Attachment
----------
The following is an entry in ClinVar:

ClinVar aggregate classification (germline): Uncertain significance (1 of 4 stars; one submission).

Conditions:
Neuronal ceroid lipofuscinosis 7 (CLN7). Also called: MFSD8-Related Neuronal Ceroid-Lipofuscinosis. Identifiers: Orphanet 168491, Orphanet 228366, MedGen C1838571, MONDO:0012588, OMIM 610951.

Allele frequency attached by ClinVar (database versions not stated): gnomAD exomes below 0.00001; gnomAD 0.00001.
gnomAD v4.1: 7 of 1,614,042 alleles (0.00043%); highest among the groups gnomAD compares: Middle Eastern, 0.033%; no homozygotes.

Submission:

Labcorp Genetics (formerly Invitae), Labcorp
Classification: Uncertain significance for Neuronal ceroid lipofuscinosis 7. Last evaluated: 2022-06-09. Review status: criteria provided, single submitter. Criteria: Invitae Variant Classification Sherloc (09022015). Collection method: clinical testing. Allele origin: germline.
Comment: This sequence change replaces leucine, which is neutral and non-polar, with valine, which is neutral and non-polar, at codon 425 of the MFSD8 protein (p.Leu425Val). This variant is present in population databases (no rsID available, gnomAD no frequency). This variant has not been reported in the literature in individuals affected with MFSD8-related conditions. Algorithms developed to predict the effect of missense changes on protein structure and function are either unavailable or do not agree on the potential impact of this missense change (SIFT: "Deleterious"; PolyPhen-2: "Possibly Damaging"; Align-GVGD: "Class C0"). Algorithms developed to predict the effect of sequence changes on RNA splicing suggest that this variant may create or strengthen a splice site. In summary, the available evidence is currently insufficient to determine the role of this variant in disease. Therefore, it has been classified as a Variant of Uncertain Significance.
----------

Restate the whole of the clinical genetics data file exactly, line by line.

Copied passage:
The following is an entry in ClinVar:

ClinVar aggregate classification (germline): Uncertain significance (1 of 4 stars; one submission).

Conditions:
Neuronal ceroid lipofuscinosis 7 (CLN7). Also called: MFSD8-Related Neuronal Ceroid-Lipofuscinosis. Identifiers: Orphanet 168491, Orphanet 228366, MedGen C1838571, MONDO:0012588, OMIM 610951.

Allele frequency attached by ClinVar (database versions not stated): gnomAD exomes below 0.00001; gnomAD 0.00001.
gnomAD v4.1: 7 of 1,614,042 alleles (0.00043%); highest among the groups gnomAD compares: Middle Eastern, 0.033%; no homozygotes.

Submission:

Labcorp Genetics (formerly Invitae), Labcorp
Classification: Uncertain significance for Neuronal ceroid lipofuscinosis 7. Last evaluated: 2022-06-09. Review status: criteria provided, single submitter. Criteria: Invitae Variant Classification Sherloc (09022015). Collection method: clinical testing. Allele origin: germline.
Comment: This sequence change replaces leucine, which is neutral and non-polar, with valine, which is neutral and non-polar, at codon 425 of the MFSD8 protein (p.Leu425Val). This variant is present in population databases (no rsID available, gnomAD no frequency). This variant has not been reported in the literature in individuals affected with MFSD8-related conditions. Algorithms developed to predict the effect of missense changes on protein structure and function are either unavailable or do not agree on the potential impact of this missense change (SIFT: "Deleterious"; PolyPhen-2: "Possibly Damaging"; Align-GVGD: "Class C0"). Algorithms developed to predict the effect of sequence changes on RNA splicing suggest that this variant may create or strengthen a splice site. In summary, the available evidence is currently insufficient to determine the role of this variant in disease. Therefore, it has been classified as a Variant of Uncertain Significance.